While board games translate to video games relatively well, the reverse translation is usually quite terrible. Many video game mechanics simply can’t be replicated with cardboard, wood, and plastic. Attempts to do so often result in truly terrible games like The Legend of Zelda board game released in 1988. Not all video game translations have been terrible, though. In fact, a few have actually been quite enjoyable and rank among some of the best games ever made. If you’d like to try one of these rare games, the following are the top five board games based on video games.
5. Bioshock Infinite: The Siege of Columbia – This adaptation of the Bioshock Infinite video game is an area control / war game with objective based play. It has slight similarities to games like Twilight Imperium, but is significantly less complex. Unsurprisingly, the game has excellent production value and the board is such a faithful representation of the game world that you are instantly carried into alternate reality. The strategic elements of the game should generally appeal to the type of player that is drawn to Bioshock instead of traditional first person shooters, but it is definitely more cerebral than your average board game.
4. World of Warcraft Board Game – This massively sprawling game has a nearly unprecedented production value for a board game. It has over a hundred miniatures, hundreds of cardboard counters, and hundreds of cards. Including the expansions, these numbers might reach the thousands. The game is a team based competitive game to defeat one of the many overlords of Azeroth. While the mechanics are multiple versions out of date, they are still relatively faithful to the video game it is based on. An average game will take about an hour per player and may take as much as twice that long. This time commitment is beyond most game players, but for the devoted few, this is a fun romp in a magical land.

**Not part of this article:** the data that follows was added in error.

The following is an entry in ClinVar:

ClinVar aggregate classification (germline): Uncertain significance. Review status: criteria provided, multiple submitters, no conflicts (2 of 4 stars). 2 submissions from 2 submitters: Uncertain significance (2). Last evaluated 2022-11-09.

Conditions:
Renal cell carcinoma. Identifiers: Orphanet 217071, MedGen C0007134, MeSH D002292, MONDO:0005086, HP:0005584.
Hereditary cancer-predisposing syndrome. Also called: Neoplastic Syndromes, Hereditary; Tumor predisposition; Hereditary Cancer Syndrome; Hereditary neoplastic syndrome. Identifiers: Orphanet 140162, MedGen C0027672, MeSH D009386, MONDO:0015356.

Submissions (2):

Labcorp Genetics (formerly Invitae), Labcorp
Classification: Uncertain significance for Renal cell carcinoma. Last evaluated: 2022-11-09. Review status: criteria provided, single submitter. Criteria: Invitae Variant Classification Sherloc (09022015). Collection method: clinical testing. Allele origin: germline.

3. Starcraft: The Board Game – Starcraft is an objective based war game with similar play to games like Mage Knight. You control a faction of one of three races from the original video game with the goal of completing a specific victory condition. Each turn all players give orders simultaneously to their units and then enact those orders. Like the video game, you research new technology, ever growing your faction while simultaneously engaging in battle. The game does a remarkable job of simulating a real time strategy game. If you can manage to find a copy of this incredibly rare game, it is worth taking the time to play.
2. Age of Empires III – While the board game actually has very little similarity to the video game it is based on, except for general theme, the game itself is actually quite brilliant in design and a lot of fun to play. You control a civilization during the race to discover, explore, conquer, and pillage the new world. With your force of settlers, missionaries, merchants, soldiers, and ship captains you attempt to gather the most influence over the course of the game. A variety of interacting game mechanics allow for numerous winning strategies and the game rarely plays the same way twice. It may be a little difficult for casual players, but only barely, which makes a good gateway game for area control and worker placement games.
1. Sid Meier’s Civilization: The Board Game – This game is such a surprisingly faithful adaptation of the original video game that it is almost creepy. Sure, just about every single mechanic has been altered in some major way and the game combines major elements from Civilization 2 and Civilization 4, but the board game just feels like you are playing the video game. If you are familiar with the video game, the technologies do what you expect them to, map movement seems intuitive, and wonders feel appropriately difficult to get while also being appropriately powerful. The game had a few problems at first, but the following two expansions cleaned up all those problems and easily made it not only the best board game based on a video game, but one of the best 4X board games on the market.